Field Update: Jan. 27, 2011

The fieldwork for this season is nearly completed and the team members are on their way back to McMurdo Station and Scott Base by tractor traverse across the Ross Ice Shelf towing all of the ANDRILL equipment with them.

This is the same process we went through at the beginning of the season, only in reverse. The return traverse is being accomplished by three USAP tractors (two Case-International Harvester Quadtracks and one Caterpillar Challenger 95), the two D-6 bulldozers, the Hagglund and the Pisten Bully – all towing something behind them. The weather continues to be overcast, so the helicopter that was scheduled for yesterday couldn’t fly. This meant that four people who might have flown back to town would instead ride along in the sleeping containers being pulled by the tractors over the ice. It’s only a 100-mile trip, but because of the low visibility it takes two days to finish. The arranging of the containers behind the tractors for appropriate towing configurations took place yesterday morning and then the traverse started on its journey home. Besides the three USAP tractor drivers, there are 10 ANDRILL participants who take turns to drive or ride. The season is nearly over. Once all of the containers and sledges are brought back to the base, the work of winterizing them for storage and placing them on snow berms out by Williams Field will occur, making them ready to survive the winter.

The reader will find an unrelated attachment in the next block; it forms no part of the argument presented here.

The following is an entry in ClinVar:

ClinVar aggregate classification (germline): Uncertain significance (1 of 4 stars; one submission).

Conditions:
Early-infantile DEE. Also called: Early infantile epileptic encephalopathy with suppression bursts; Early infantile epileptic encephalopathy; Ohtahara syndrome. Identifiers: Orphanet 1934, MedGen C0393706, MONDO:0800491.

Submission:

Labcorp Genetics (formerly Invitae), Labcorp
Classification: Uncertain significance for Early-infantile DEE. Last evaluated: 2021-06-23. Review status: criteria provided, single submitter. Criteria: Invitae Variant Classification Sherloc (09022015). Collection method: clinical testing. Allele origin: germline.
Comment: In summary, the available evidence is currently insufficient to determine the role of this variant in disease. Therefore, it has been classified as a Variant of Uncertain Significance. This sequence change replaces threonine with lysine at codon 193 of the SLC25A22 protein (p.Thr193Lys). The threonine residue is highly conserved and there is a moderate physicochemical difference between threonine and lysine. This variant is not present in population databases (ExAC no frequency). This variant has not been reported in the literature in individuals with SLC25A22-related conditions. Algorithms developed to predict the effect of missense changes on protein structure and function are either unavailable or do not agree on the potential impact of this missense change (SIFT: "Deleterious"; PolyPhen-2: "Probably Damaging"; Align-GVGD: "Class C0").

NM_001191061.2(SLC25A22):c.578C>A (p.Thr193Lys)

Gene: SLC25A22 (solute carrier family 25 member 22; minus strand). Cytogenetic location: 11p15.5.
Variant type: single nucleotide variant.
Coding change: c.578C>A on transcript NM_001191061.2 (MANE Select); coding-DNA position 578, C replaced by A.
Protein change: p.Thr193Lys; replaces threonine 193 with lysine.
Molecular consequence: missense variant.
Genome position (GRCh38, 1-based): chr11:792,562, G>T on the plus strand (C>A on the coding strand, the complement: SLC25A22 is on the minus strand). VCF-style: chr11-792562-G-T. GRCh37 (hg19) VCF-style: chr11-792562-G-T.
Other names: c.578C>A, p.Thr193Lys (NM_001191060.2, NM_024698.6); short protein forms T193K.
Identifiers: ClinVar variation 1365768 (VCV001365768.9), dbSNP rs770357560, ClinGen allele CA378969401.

All of the supplies and equipment that we were issued for this season will then have to be cleaned, inventoried, and returned to the various work centers around McMurdo and Scott Base. This includes all of the sleep kits, the cooking pots and pans and utensils, and a hundred other things that we’ve used all season. We’re finishing about two weeks ahead of schedule, which is great for us and means that we didn’t need to use some of the contingency days that we had planned into the schedule to give us options. It will still take us another 10-12 days to accomplish all of the many end-of-season tasks, write reports, and thank everyone for their help to our project.

Arriving back in McMurdo or to Scott Base will be a big change from daily life out on the ice shelf for many of the ANDRILL team, but it starts the process of acclimatization that will continue as we move off the continent and back to New Zealand on our way home. Whereas the population of the camp was typically 8 to 16 people, McMurdo has a population of about 1,000 people, which seems very crowded at times. It will be interesting to see what it will be like when we get to Christchurch and have to think again about paying for food and watching the sun go down at night, both of which have not been part of our life for the past four months in Antarctica. For now, we’ll focus on the rest of the work to be done to make sure that we’re ready to go when the time comes. Everything has gone well for ANDRILL.

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